10 Artists Who Drew The Most Comic Stories For One Hero Or Group

The comic book artist has a big job. They have to turn their vision, or that of the writer, into reality. Then, they need to maintain it for as long as they work on the character. In some situations, these artists work with different heroes and teams. Others stay with the same character for years, if not decades.

RELATED: 10 Forgotten Characters Jack Kirby Created

These are the people we’re looking at. They’re creators who are connected to the characters they drew year after year. Here are 10 artists who illustrated the most stories for one character or group across Marvel, DC and other publishers.

10 Greg Capullo


Batman fans got to intimately know Greg Capullo during DC Comics’ New 52 area. Along with writer Scott Snyder, they produced the five-year run of Batman vol. 2. After that, Capullo joined Snyder for the Batman-related events Dark Nights: Metal, Batman: Last Knight on Earth; and Dark Knights: Death Metal.

Capullo isn’t only known for his long stint on Batman. He was the artist on Todd McFarlane’s Spawn for 80 issues starting in 1994.

9 Jack Kirby

To talk about Jack “The King” Kirby is to discuss the history of comic books. A large percentage of what we read came from his amazing mind. Most of the time, he would be the artist for a few issues, then he would turn it over to another amazing illustrator.

There are three instances where he stayed longer. For instance, he drew 89 Thor stories, most of them in the early Journey Into Mystery days. He also illustrated 102 stories connected with his and Joe Simon’s creation, Captain America. The largest period as a regular artist was the first comic to bring Marvel into the Silver Age, the Fantastic Four with over 100 issues drawn by The King.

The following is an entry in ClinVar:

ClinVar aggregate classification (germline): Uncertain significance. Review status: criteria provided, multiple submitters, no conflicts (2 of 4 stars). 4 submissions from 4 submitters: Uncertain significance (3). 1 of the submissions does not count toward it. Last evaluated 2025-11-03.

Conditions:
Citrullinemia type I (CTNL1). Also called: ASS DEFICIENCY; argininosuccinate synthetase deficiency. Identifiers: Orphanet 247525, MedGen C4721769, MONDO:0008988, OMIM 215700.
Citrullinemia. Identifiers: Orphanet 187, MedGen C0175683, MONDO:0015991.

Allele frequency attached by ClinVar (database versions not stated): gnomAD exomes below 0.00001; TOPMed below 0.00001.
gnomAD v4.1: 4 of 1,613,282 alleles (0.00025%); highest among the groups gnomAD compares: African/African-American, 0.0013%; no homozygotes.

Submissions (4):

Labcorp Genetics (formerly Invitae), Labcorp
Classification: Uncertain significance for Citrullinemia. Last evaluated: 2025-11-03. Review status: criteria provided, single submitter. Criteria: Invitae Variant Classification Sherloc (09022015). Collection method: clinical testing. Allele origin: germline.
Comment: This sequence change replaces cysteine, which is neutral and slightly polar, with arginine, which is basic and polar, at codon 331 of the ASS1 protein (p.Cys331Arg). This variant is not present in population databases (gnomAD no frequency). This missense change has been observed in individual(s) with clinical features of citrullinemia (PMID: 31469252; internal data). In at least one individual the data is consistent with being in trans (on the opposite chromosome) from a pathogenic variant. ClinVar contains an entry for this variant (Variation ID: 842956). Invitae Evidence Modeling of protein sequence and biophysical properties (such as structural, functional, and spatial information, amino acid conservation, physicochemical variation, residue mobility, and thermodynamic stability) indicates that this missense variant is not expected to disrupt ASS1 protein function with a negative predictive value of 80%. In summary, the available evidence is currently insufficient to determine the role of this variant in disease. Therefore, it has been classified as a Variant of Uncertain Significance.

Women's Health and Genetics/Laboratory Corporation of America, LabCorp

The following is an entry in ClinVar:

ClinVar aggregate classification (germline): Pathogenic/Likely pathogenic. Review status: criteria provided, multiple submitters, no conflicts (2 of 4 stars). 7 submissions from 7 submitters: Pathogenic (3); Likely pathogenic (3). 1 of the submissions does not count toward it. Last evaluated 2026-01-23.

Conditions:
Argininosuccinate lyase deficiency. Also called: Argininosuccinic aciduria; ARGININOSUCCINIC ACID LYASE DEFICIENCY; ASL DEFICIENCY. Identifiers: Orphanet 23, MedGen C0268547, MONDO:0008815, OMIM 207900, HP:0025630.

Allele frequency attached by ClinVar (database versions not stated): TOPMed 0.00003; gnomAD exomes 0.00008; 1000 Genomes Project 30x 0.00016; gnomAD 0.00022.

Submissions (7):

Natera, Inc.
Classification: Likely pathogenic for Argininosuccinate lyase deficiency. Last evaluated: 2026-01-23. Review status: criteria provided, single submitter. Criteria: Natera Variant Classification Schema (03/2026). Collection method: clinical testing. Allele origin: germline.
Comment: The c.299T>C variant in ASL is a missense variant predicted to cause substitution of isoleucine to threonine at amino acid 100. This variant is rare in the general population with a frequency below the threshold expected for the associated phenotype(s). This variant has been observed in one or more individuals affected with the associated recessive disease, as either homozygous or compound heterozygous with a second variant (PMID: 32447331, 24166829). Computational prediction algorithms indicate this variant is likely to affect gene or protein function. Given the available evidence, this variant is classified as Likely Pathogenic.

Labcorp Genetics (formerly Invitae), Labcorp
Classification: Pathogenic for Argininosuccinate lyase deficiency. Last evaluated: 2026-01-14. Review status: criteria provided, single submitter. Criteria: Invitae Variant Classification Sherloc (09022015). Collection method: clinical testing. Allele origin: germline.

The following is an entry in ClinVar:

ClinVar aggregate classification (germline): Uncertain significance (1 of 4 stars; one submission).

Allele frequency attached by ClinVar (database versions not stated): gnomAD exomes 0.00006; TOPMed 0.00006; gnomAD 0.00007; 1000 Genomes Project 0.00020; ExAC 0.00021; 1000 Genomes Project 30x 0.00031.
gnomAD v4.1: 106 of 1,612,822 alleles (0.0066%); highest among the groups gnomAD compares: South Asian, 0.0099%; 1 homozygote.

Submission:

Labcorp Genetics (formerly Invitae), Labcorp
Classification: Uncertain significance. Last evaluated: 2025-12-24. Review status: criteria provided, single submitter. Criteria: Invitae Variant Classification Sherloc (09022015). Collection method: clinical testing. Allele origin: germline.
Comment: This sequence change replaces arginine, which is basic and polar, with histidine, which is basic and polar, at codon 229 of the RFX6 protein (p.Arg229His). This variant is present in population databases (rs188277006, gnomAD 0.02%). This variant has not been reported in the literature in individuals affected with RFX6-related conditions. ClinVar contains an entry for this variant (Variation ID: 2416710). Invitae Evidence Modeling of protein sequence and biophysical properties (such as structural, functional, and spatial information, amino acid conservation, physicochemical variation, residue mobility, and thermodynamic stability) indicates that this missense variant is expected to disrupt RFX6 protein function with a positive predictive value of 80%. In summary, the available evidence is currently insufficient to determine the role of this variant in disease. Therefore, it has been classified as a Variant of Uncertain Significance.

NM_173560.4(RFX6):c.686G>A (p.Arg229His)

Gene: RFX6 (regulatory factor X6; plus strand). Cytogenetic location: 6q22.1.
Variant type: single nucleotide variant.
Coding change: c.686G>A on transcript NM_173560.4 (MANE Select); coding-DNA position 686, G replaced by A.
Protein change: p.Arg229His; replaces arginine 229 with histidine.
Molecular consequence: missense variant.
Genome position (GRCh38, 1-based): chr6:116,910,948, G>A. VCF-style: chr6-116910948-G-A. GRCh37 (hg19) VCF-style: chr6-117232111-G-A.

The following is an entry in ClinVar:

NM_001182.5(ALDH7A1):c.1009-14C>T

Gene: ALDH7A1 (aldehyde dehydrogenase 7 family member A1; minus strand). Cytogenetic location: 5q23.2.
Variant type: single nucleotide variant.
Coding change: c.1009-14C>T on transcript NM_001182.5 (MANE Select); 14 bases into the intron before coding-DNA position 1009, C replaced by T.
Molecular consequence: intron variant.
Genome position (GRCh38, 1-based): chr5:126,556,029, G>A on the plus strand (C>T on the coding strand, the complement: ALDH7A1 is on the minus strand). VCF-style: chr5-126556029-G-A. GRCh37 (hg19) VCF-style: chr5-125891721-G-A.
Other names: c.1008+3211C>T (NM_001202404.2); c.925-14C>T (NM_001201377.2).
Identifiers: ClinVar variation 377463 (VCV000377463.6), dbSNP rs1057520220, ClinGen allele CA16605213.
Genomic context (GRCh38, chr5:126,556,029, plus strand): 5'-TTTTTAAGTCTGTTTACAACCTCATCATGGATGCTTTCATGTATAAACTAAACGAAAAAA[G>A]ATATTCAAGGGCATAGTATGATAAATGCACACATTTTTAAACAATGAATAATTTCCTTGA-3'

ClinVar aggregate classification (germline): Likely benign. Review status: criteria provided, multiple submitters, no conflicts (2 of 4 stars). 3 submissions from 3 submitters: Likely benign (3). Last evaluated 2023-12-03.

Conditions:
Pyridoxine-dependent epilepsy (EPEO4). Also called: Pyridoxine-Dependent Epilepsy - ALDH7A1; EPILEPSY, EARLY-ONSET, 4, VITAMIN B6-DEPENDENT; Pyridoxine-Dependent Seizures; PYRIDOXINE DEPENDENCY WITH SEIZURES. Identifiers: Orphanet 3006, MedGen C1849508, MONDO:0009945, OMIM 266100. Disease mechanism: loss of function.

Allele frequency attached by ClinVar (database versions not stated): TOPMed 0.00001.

8 Bob Kane

Before he created the Dark Knight, Kane was already a prolific artist. He drew characters like Peter Pup, Ginger Snap, and Professor Dolittle. Needless to say, working on Batman was a change of pace, and one that he worked on with gusto.

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Between 1939 and 1953, Kane drew over 150 Batman stories. On top of his duties in Detective Comics and Batman, he also illustrated the early Batman/Superman adventures in World’s Finest. Today, artists and writers look at Kane’s works to get a feel for the Caped Crusader.

7 John Romita Jr.

John Romita Jr. is an artist that writers go to when they want a unique look. Hence, the reason he has drawn the X-Men, Superman, Iron Man, and Daredevil. However, the superhero he’s most connected with is your Friendly Neighborhood Wall-Crawler.

Between 1980 and 1999, the junior Romita drew 157 Spider-Man stories across numerous books. These include Amazing Spider-Man, Peter Parker: Spider-Man, and the basic Spider-Man.  He would also be the main artist for J. Michael Straczynski’s Amazing Spider-Man run from 2001 to 2007. Overall, he drew nearly triple the amount of Web-Slinger stories as his father. The senior John Romita only illustrated 62 Amazing Spider-Man issues.

6 Mark Bagley

While the amount of Spider-Man tales Romita Jr. drew was impressive, it doesn’t compare to the number of times artist Mark Bagley penciled him. He illustrated 61 Amazing Spider-Man issues. Then, he was called to the Ultimate Universe.